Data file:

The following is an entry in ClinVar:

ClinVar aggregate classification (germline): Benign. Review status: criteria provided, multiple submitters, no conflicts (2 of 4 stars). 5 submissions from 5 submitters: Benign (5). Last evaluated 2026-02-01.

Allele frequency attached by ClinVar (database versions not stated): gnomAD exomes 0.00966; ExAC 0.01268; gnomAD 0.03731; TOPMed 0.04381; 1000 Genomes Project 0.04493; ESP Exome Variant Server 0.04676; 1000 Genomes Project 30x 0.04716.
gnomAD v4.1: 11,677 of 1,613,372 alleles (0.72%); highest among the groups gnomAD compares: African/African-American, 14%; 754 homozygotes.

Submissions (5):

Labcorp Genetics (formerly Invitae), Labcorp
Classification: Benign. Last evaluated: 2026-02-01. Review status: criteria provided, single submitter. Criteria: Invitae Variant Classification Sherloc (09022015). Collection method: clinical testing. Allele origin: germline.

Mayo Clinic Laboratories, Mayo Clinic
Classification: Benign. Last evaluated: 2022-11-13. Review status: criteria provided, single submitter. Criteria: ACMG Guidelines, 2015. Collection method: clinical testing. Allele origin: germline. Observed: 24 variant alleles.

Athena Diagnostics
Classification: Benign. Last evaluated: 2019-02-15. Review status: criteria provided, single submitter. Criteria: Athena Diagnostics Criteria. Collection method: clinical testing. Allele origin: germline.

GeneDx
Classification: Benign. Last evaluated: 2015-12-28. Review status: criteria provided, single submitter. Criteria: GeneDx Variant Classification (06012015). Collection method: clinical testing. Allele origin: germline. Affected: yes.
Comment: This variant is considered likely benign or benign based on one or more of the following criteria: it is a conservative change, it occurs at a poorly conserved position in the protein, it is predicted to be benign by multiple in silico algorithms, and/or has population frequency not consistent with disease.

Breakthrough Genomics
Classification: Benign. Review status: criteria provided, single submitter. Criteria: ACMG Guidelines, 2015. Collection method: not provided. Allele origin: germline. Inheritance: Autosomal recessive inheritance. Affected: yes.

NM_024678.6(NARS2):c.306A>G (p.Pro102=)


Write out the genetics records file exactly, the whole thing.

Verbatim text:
The following is an entry in ClinVar:

ClinVar aggregate classification (germline): Benign. Review status: criteria provided, multiple submitters, no conflicts (2 of 4 stars). 5 submissions from 5 submitters: Benign (5). Last evaluated 2026-02-01.

Allele frequency attached by ClinVar (database versions not stated): gnomAD exomes 0.00966; ExAC 0.01268; gnomAD 0.03731; TOPMed 0.04381; 1000 Genomes Project 0.04493; ESP Exome Variant Server 0.04676; 1000 Genomes Project 30x 0.04716.
gnomAD v4.1: 11,677 of 1,613,372 alleles (0.72%); highest among the groups gnomAD compares: African/African-American, 14%; 754 homozygotes.

Submissions (5):

Labcorp Genetics (formerly Invitae), Labcorp
Classification: Benign. Last evaluated: 2026-02-01. Review status: criteria provided, single submitter. Criteria: Invitae Variant Classification Sherloc (09022015). Collection method: clinical testing. Allele origin: germline.

Mayo Clinic Laboratories, Mayo Clinic
Classification: Benign. Last evaluated: 2022-11-13. Review status: criteria provided, single submitter. Criteria: ACMG Guidelines, 2015. Collection method: clinical testing. Allele origin: germline. Observed: 24 variant alleles.

Athena Diagnostics
Classification: Benign. Last evaluated: 2019-02-15. Review status: criteria provided, single submitter. Criteria: Athena Diagnostics Criteria. Collection method: clinical testing. Allele origin: germline.

GeneDx
Classification: Benign. Last evaluated: 2015-12-28. Review status: criteria provided, single submitter. Criteria: GeneDx Variant Classification (06012015). Collection method: clinical testing. Allele origin: germline. Affected: yes.
Comment: This variant is considered likely benign or benign based on one or more of the following criteria: it is a conservative change, it occurs at a poorly conserved position in the protein, it is predicted to be benign by multiple in silico algorithms, and/or has population frequency not consistent with disease.

Breakthrough Genomics
Classification: Benign. Review status: criteria provided, single submitter. Criteria: ACMG Guidelines, 2015. Collection method: not provided. Allele origin: germline. Inheritance: Autosomal recessive inheritance. Affected: yes.

NM_024678.6(NARS2):c.306A>G (p.Pro102=)